- Participatory research. Our team leads cutting-edge participatory research that uses the wisdom of crowds to design intervention, engage communities, and reach consensus. Mentees on our team have led crowdsourcing open calls, designathons, co-creation groups, and related participatory events.
- WHO collaborations. Our team has developed systematic reviews to inform WHO guidelines and co-led the development of several participatory research guidelines. Trainees have played key roles in the development of guides on crowdsourcing, public engagement, and social innovation.
- Social innovation. UNC Project-China is a research hub within the Social Innovation in Health Initiative (SIHI). Several of our postdoctoral fellows have had an opportunity to also be a part of the SIHI Fellowship.
1. US-China relationships are often uncertain. How can I know for sure that I should do a year of research in China?
COVID-19 did not allow clinical trainees to do research in China, but our research was sustained during this period. Our team has hosted over 20 postdoctoral fellows in China over the past sixteen years. None of our research studies focus on sensitive topics, and we are fortunate to focus on scientific areas that are strategic priorities in both the United States and China. We have an extensive risk mitigation plan and work closely with Chinese counterparts to make sure that mentees have productive research stints.
2. Is there support for trainees across cultural, social, and sexual differences?
Our mentees have included disabled people, sexual minorities, people living with HIV, and many others. We strongly believe that there is strength in diversity. We are committed to making a productive local research environment for a broad diversity of trainees.
3. I have personal or professional obligations which require returning to the United States at times throughout the year. Is this possible with the fellowship?
Yes, we understand that clinical fellows and other trainees will have personal and professional obligations to return to the United States. We will work with you to develop a plan that aligns with your home training and the CMB goals.
4. I’m currently based at an institution other than UNC. If I receive this fellowship, what does that mean for my institutional affiliation?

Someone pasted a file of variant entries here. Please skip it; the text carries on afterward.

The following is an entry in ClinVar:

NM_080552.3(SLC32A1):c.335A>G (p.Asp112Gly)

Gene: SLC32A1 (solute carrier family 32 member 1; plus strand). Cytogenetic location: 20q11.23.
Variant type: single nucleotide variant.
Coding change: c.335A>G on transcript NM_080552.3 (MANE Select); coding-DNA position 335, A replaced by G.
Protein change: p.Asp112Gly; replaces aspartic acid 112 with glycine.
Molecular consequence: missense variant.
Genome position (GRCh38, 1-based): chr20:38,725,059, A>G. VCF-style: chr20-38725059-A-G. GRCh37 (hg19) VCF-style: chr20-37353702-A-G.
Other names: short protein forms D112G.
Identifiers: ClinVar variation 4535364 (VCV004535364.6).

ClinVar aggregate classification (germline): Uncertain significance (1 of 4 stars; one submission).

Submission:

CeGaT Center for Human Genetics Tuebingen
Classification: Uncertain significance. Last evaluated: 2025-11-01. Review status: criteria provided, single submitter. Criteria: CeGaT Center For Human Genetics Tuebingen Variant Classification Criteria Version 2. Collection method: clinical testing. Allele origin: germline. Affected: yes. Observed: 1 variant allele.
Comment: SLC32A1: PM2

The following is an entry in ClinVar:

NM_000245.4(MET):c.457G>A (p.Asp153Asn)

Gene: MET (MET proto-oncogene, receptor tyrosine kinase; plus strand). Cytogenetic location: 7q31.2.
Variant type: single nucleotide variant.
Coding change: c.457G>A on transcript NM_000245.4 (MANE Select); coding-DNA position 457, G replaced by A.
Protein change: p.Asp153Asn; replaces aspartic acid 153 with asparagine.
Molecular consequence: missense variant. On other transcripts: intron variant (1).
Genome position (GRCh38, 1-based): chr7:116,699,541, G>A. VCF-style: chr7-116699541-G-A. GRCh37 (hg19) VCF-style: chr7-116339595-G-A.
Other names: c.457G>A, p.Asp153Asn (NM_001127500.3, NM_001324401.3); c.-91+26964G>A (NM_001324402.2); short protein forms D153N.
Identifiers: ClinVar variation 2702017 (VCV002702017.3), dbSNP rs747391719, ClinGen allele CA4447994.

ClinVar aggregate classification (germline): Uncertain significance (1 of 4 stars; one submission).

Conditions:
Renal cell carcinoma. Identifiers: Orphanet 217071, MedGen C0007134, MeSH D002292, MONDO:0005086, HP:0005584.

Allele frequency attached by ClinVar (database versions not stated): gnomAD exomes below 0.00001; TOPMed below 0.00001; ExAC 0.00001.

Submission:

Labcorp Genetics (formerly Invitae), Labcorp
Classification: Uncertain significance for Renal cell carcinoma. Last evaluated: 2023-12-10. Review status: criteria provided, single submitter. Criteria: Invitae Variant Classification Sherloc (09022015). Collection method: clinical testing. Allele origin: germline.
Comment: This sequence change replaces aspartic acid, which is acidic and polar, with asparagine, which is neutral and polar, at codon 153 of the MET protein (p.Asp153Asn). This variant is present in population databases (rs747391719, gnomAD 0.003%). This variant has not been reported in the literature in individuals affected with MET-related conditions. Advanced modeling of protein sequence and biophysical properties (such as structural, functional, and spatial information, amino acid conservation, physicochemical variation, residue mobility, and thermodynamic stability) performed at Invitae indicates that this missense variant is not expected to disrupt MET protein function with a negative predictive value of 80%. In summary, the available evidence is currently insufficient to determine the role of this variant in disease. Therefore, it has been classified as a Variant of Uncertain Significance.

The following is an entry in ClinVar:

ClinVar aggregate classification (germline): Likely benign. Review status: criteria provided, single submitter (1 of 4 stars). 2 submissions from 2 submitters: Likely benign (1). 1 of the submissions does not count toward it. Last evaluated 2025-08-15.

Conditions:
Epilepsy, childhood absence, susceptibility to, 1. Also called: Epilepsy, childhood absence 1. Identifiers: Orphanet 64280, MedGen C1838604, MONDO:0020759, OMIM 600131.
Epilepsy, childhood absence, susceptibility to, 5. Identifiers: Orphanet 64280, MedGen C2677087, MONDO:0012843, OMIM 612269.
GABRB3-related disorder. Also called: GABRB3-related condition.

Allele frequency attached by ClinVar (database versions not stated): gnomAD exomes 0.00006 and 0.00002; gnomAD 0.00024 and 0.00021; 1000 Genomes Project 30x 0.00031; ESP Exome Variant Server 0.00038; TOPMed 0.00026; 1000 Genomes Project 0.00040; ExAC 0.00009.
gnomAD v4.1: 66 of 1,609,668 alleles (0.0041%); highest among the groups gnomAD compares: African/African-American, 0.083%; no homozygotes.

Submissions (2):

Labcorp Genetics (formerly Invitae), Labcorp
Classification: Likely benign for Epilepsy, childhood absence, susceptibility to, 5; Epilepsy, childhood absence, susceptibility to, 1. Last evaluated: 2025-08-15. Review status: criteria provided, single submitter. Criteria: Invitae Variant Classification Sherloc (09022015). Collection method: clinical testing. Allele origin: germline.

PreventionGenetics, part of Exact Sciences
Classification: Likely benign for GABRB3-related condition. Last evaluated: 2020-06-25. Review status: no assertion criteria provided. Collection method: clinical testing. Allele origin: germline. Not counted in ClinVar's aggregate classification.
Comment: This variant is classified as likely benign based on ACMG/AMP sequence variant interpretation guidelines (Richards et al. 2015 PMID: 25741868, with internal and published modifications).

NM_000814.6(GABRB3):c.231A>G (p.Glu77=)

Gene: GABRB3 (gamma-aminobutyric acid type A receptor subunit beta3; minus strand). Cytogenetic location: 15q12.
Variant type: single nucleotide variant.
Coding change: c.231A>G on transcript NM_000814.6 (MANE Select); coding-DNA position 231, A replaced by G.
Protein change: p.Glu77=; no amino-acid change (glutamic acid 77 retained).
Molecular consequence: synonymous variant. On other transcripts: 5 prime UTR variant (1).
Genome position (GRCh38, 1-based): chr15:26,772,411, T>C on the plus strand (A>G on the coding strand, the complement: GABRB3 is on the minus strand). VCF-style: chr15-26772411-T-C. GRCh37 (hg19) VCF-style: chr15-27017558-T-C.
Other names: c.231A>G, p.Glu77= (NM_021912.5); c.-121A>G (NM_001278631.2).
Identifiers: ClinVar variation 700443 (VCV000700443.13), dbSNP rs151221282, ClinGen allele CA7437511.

There are two options for non-UNC fellows. One pathway is to remain at your home institution. We would organize support for your stipend and fringe benefits as a subaward to your home institution. The second pathway is for you to become a UNC fellow and receive your stipend and fringe benefits directly from UNC Chapel Hill.
5. Does the fellowship include dedicated time and funding support to improve Mandarin language skills while conducting research?
For fellows who wish to incorporate formal Mandarin language training into their overall plan for the year, we are delighted to provide protected time and potentially funding (depending on the scope). At the same time, this would need to synergize with research goals.
6. What can I expect in terms of salary support and research funding with this fellowship?
The salary support uses an NIH postgraduate payscale, similar to Fogarty fellowship programs. See more details of this payscale here: https://grants.nih.gov/grants/guide/notice-files/NOT-OD-23-076.html
Myron S. Cohen, MD
Associate Vice Chancellor of Global Health at UNC Chapel Hill, Co-Chair of the HIV Prevention Trials Network, and Professor of Medicine, Microbiology, Immunology, and Epidemiology at the University of North Carolina. Interests: He has a special interest in monoclonal antibodies, HIV treatment as prevention, and STD/HIV control. Email: email@example.com
Brian Hall, PhD
Professor of Global Public Health at NYU Shanghai, and Associated Professor of Global Public Health at New York University. Interests: His research focuses on mental health interventions, resilience, and community-engaged research. Email: firstname.lastname@example.org
Arlene Sena, MPH, MD
Professor of Medicine, PI of the STD Training Grant at UNC, and PI of several syphilis genomics research studies. Interests: She has a special interest in syphilis, genomics, translation research, and mentorship. Email: email@example.com
Sean Sylvia, MS, PhD
Associate Professor of Health Policy Management at the Gillings School of Global Public Health and PI of the Digital Health Economics and Policy Lab. Interests: His research focuses on behavioral economics, standardized patients, artificial intelligence, and digital health. Email: firstname.lastname@example.org